Was Jack meant to operate on and save Ben, making Kate and Sawyer's actions and Ben's initiation into the Others a matter of course correction? Or was Jack doing what Jack always did by sitting it out?

If Sawyer asked Kate to look after his daughter, why didn't Kate just tell Jack this when he questioned her about in "Something Nice Back Home" last season? Would Jack have really objected to the notion of her looking after Sawyer's daughter and finding out her mom was an old friend? Instead, she kept it secret and it drove Jack crazy. Was it because she didn't lie to Cassidy, and she was afraid Jack would find that out and be angry?

Kate continues to seem much more broken up at leaving Aaron behind than Sun is about leaving Ji Yeon. Is it just because Sun believes she'll eventually return to Ji Yeon, whereas Kate, for all intents and purposes, has severed her relationship to Aaron even if she does get off the island again? Or is Sun just more cold-hearted and steeled now?

In "LaFleur" when Sawyer pulled Juliet out of "retirement" to help Amy deliver Ethan, it seemed like a big deal. Yet now she's heading up Ben's surgical term like it ain't no thang. How does the DI feel about discovering one of their mechanics, who joined outside the normal recruitment process, is an accomplished medical doctor? They seem like a suspicious lot-shouldn't a bigger deal have been made about Juliet's sudden role as the DI medic?

How did Kate manage to get a ticket for Ajira Flight 316, considering she'd have had to show her passport, which would have flagged her as being unable to fly due to her parole?

What are the implications of Richard taking Ben? What does Richard mean when he says Ben will lose his innocence? How much will Ben forget of his past? Presumably, he still remembers his dad and whatnot since we know he goes back to the DI for awhile. When he does go back, will it be as a full-fledged Other already plotting the Purge?

Have all the Others been "baptized" in the way Ben is? Is that why they (and Ben) don't travel through time, because they become more deeply connected to the island?

Does Ben's rebirth as an Other account for Widmore's comment back in season four that he knows "what" Ben is? Will this make Ben one of the undead/unaging like Christian/Richard?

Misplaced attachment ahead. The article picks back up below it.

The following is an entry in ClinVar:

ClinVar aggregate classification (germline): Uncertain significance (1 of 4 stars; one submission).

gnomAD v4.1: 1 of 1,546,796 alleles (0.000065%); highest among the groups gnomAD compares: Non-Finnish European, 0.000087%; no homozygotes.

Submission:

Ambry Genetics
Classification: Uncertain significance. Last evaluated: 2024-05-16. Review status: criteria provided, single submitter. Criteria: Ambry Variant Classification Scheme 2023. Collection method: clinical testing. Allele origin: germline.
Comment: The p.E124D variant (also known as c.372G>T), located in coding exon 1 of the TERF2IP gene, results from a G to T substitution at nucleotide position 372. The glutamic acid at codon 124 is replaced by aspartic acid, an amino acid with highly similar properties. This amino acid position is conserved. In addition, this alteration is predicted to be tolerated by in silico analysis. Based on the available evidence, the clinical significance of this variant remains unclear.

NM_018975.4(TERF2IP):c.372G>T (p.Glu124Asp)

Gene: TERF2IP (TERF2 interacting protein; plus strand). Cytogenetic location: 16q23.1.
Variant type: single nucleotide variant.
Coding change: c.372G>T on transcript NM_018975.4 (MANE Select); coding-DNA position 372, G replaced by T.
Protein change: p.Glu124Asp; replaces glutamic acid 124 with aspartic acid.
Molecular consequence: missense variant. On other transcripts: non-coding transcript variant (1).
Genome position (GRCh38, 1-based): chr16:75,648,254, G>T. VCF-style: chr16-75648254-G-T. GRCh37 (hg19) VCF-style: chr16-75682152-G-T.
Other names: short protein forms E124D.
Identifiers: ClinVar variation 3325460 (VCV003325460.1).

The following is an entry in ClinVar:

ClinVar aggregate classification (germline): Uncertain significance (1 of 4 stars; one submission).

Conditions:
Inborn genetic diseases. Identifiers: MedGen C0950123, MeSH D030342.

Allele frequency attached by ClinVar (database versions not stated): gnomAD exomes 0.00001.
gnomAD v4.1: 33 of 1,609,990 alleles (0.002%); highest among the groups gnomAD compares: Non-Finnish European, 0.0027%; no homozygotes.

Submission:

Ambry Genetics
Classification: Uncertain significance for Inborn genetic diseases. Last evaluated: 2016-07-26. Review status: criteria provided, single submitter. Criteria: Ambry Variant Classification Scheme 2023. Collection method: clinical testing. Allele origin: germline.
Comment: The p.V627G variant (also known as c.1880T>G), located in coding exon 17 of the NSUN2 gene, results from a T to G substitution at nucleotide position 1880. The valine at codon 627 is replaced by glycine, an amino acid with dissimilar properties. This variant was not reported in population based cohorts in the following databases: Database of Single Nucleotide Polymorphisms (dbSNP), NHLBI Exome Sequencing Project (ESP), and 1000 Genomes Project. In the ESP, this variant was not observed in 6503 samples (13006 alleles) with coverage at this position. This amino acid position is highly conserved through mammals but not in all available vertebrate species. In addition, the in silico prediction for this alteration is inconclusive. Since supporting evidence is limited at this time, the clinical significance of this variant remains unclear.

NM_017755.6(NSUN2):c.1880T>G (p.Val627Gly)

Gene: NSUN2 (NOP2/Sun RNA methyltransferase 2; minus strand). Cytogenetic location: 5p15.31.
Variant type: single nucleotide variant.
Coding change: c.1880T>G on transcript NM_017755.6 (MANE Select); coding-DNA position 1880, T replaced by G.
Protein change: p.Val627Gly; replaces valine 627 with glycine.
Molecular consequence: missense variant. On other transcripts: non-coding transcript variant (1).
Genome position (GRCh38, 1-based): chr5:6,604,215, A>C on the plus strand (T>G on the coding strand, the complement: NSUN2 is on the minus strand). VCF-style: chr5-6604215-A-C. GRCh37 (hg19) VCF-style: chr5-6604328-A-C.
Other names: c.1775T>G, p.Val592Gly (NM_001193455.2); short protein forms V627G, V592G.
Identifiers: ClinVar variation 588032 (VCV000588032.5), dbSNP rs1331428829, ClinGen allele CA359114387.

Where's Smokey at? We haven't seen him in 1977 yet, despite going to the Temple where he lives, and the fact that presumably Dharma's sonic fences keep him out.

Next week:
Ben plays Indiana Jones and faces the island's judgment.


  1. "Was Jack meant to operate on and save Ben, making Kate and Sawyer's actions and Ben's initiation into the Others a matter of course correction? Or was Jack doing what Jack always did by sitting it out?"

    Me thinks you're looking for questions where there are none. I know you love your time paradoxes, but just look at the title of the episode. What happened, happened. There are no course corrections. Jack didn't operate on young Ben and never had in any parrallel timeline. What happened is how it always happened. That's how I see it, anyway.

    And as for Jack being a dick, I don't necessarily see it that way. People seemed annoyed that Jack was always eager to run off and be a hero. Now that he didn't, people think he's a dick.
    The way I see it, Jack figures that he's always been rushing off to save people and it really hasn't gotten him anywhere. That combined with the fact that Ben is evil and history is unchangable makes him decide that it's not worth his while. I don't really blame him.
    Of course, in not choosing to save Ben he ends making Ben the man he is. But I suppose Jack doesn't realize he's in a fictional drama where such irony is abundant.

  2. Yeah, I only brought up course corrections because it came up on another blog.

    And while I think you're right about most things "happening" the way they always did, we do know course corrections exist in the Lost universe in some capacity, thanks to Ms. Hawkings' explanation to Desmond. But perhaps those only apply to Desmond, for whom the rules don't apply, presumably.

    As for Jack being a dick, I know what you're saying, and agree for the most part. I definitely didn't like the old "do the first damn fool thing that comes to mind in a desperate attempt to fix things" Jack.

    I just would have liked Jack to seem a little less enthused about not taking action. Like, if his initial impulse is to help Ben, because that's what he does, but then stops himself, because he realizes that's old Jack and now the island needs him to be new "man of faith" Jack, it would have been fine, and he wouldn't have seemed like a dick.

    Instead, he never even entertained the notion of helping, and came off as smug and self-righteous, even though he was, technically, doing what he was supposed to do, both in terms of his new attitude and history.

  3. You make it seem like Jack being a dick is a new thing for him...
    I've come to the conclusion that going into smokeys' temple makes you an Other some way or another. So when Danielle states that her crew became sick, i think they just became Others. It also seems that perhaps smokey goes about the island and judges people - if they pass, it drags them to the temple (like it tried to do to Locke in season 1) - if you fail, it wails on you (like Mr Echo). I don't know, it's a new theory.

  4. I like that theory; it sure seems to fit what we've seen so far.


Comment. Please. Love it? Hate it? Are mildly indifferent to it? Let us know!